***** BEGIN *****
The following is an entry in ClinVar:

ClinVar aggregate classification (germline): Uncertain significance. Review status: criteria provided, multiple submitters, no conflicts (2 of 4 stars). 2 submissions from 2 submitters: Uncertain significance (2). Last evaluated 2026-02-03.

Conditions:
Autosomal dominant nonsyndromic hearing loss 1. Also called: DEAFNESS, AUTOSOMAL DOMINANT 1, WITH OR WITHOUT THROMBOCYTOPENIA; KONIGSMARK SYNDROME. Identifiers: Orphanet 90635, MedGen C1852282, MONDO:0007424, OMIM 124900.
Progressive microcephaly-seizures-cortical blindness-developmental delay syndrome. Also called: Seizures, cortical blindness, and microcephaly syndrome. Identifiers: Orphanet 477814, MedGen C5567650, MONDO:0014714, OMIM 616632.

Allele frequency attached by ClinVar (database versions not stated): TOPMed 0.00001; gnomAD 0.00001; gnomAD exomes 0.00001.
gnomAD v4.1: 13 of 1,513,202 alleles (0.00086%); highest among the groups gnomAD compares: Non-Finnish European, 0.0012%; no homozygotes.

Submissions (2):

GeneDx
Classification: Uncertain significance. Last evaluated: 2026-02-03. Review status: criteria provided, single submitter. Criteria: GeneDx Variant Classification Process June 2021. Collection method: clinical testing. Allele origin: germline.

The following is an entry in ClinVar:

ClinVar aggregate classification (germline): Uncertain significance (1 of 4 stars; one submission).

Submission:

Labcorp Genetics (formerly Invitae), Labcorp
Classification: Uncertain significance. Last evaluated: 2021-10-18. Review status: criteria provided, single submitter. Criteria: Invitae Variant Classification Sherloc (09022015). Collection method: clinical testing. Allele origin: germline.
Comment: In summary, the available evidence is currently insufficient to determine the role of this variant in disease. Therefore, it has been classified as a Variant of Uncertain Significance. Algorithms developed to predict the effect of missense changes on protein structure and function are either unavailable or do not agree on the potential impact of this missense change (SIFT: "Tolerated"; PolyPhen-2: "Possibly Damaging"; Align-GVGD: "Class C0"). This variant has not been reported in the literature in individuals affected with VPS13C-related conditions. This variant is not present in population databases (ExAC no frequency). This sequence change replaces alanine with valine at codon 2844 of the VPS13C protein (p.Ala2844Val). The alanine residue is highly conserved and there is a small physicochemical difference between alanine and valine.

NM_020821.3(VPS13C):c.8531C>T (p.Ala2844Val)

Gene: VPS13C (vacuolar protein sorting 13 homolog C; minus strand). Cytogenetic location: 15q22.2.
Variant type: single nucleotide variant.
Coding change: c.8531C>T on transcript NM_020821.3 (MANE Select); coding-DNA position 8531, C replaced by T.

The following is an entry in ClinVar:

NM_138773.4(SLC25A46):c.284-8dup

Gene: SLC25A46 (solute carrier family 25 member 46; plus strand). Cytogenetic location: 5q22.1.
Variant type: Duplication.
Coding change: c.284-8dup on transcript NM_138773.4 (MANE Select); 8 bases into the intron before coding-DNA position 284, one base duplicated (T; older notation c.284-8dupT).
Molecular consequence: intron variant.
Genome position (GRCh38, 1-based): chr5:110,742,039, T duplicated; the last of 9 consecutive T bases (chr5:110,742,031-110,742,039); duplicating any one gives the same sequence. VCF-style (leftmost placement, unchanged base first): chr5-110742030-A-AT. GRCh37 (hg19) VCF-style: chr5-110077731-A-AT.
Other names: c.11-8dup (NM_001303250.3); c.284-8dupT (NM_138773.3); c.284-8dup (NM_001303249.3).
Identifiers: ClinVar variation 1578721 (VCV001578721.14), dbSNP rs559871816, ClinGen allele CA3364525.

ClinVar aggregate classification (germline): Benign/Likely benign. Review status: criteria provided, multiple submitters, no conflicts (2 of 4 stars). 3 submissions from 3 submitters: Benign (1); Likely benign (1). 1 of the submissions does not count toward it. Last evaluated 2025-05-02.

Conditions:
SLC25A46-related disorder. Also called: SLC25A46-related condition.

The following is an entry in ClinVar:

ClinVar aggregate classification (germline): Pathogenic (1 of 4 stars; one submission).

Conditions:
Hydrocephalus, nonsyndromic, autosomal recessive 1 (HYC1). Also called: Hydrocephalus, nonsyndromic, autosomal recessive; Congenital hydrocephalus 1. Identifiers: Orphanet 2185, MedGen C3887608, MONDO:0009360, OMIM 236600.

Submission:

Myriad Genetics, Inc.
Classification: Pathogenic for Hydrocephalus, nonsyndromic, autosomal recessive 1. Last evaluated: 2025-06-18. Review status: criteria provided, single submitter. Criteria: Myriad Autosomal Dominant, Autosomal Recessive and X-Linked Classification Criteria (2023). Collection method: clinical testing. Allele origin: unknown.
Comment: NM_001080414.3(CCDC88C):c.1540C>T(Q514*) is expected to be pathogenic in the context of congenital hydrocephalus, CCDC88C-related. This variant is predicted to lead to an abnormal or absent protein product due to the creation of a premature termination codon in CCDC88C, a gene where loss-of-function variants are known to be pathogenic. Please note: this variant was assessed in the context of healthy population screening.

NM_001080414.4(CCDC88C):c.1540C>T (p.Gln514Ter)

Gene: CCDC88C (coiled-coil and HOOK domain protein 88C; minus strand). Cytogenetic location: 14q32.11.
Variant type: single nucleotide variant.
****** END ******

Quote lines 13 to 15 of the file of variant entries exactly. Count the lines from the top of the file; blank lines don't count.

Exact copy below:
Submission:

Labcorp Genetics (formerly Invitae), Labcorp
Classification: Uncertain significance. Last evaluated: 2021-10-18. Review status: criteria provided, single submitter. Criteria: Invitae Variant Classification Sherloc (09022015). Collection method: clinical testing. Allele origin: germline.